How Axa drives digitisation forward
Digital transformation is not a one-shot project – it’s a continuous and evolving process that requires a mindset change in IT management
Digital transformation is a never-ending project, warned Olivier Vansteelandt, CIO at Axa Luxembourg and Axa Wealth, at a recent event.
Speaking at the MuleSoft Financial Services Summit, Vansteelandt described the steps his IT function needed to take to transition to an IT department for digital transformation. “I like to bridge the gap between IT and business,” he said. “These are two worlds that don’t understand each other very well.”
Axa’s Luxembourg business comprises just 300 people. Vansteelandt described it as a small company, running all types of insurance products, which means it has the same complexity as other parts of the Axa Group, but operates with a much smaller team. “Thanks to the engagement of the team, we were extremely flexible and we could react quickly as a small company, but we were not not agile by design,” he said.
Vansteelandt said that like many financial services companies, Axa Luxembourg is organised by business line, each with its own scope of activities, products and IT systems. These systems are connected together using point-to-point (p2p) integration. “With a p2p integration model, you spend time building interfaces on systems,” he said. “In the beginning, you think it is a transition, but [digital] transformation is a permanent state.”
In effect, from an IT management perspective, digital transformation means that the IT function must be run in such a way that projects are run iteratively. “For every change on an interface, you need to retest everything,” said Vansteelandt.
However, Axa Luxembourg’s existing architecture was based on p2p integration between systems. These can often stay in place for years, which, according to Vansteelandt, leads to a complex IT architecture that is very expensive to maintain. “You expend a lot of energy integrating systems,” he said. “You think it is a transition, but there is no end point.”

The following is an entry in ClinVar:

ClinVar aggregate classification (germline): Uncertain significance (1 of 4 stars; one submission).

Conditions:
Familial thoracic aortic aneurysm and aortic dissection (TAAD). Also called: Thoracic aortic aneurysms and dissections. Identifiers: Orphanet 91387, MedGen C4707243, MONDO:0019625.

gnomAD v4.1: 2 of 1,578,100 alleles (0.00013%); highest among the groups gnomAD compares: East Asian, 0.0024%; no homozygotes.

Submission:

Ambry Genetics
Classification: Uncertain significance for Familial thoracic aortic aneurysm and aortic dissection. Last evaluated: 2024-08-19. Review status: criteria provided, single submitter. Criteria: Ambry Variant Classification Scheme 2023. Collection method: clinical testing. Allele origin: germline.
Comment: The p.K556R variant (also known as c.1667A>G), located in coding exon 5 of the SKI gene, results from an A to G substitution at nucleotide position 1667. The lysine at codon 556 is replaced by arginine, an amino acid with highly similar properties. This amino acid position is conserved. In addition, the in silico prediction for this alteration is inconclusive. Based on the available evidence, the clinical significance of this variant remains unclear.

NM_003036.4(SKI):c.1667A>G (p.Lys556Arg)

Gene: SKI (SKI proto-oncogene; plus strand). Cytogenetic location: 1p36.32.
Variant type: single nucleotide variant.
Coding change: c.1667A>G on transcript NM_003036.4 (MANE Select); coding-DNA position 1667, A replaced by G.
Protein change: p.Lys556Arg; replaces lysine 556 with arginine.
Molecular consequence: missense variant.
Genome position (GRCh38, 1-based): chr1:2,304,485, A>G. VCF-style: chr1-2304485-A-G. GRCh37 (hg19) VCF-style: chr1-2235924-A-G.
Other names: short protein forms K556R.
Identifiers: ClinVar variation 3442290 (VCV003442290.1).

Vansteelandt said the company’s previous approach to IT integration was not agile enough to the support the business requirement to synchronise more platforms. This meant that any additional functionality required for a digital initiative brought significant costs.
“We decided to review the approach,” he said. Instead of using p2p integration, Axa Luxembourg has switched over to API (application programming interface)-led connectivity and transformed its focus to customer centricity, said Vansteelandt.
He created a team to centralise its API strategy and define a canonical data model that could then be used to align all parts of the business onto the same data dictionary. This led to a common data taxonomy across Axa’s product lines. Four years into this API approach, all integration is achieved through Mulesoft. Architecturally, the APIs are split into three layers, covering system, process and experience.
Read more about APIs
- Application programming interfaces are not the panacea for digital transformation and could even lead to escalating costs for problems that are better addressed through integration.
- APIs are expanding exponentially across the technology landscape and creating a vast attack surface that enterprise security teams are struggling to understand and defend.
The benefit of having a central API strategy is that it promotes reuse in different projects. According to Vansteelandt, an API-based architecture transforms the way data is structured, which means the architecture at Axa Luxembourg is much more flexible than before. “You don’t need to reinvent the wheel doing point-to-point integration and you can reuse components,” he said.
The flexibility of the platform means that when a small part of the architecture is redeveloped, there is no need to redevelop and test everything else, said Vansteelandt.
For Vansteelandt, an API strategy offers Axa Luxembourg a third benefit, which reflects how the insurance sector is changing. Axa provides products for consumers and embedded insurance, such as the insurance that is offered for free when someone buys a new car. “Insurance products are becoming a commodity,” he said.
Vansteelandt said that with the ability to shop for insurance products via the internet, “there is no need for service and advice”. He added: “Then there is a third model, which is a niche market, where insurers are experts.” These cover very specific risks, such as insuring commercial aircraft, he said.
Axa Luxembourg needs an API ecosystem to manage these different models at the same time, said Vansteelandt. “Managing customer relationships is really key. We require capabilities ranging from very basic internet products to the APIs that we make available to partners and for new types of services. It is key to have connectivity and have integration across players in this ecosystem.”
For an API strategy to succeed, Vansteelandt believes the culture of IT needs to change from one focused on individual projects to having a top-down approach driven by a good architectural team. “It’s about aligning people to the same goals,” he said.
Another issue to consider is budgeting. “Who pays the bill?” said Vansteelandt, adding that it is very important to have clear rules defined.